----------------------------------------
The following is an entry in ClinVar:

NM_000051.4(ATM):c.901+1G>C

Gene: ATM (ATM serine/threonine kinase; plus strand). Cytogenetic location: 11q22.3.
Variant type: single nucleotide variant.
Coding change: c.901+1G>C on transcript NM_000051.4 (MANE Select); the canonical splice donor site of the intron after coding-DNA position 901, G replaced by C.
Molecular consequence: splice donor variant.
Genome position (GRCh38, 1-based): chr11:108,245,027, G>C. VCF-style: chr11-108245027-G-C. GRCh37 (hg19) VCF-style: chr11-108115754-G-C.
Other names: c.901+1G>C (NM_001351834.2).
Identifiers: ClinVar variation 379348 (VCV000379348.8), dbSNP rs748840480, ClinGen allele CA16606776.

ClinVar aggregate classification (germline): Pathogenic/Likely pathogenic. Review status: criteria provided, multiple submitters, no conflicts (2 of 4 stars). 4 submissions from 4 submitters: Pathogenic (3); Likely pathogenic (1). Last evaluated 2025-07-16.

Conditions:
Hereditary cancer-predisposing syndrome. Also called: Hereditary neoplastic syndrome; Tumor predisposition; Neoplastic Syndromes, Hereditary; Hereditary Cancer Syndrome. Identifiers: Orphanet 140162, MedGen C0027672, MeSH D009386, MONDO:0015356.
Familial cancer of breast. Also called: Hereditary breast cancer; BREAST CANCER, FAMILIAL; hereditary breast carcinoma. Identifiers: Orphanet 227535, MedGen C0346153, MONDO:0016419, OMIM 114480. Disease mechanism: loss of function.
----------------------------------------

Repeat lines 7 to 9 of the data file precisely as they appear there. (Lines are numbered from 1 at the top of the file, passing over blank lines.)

Genome position (GRCh38, 1-based): chr11:108,245,027, G>C. VCF-style: chr11-108245027-G-C. GRCh37 (hg19) VCF-style: chr11-108115754-G-C.
Other names: c.901+1G>C (NM_001351834.2).
Identifiers: ClinVar variation 379348 (VCV000379348.8), dbSNP rs748840480, ClinGen allele CA16606776.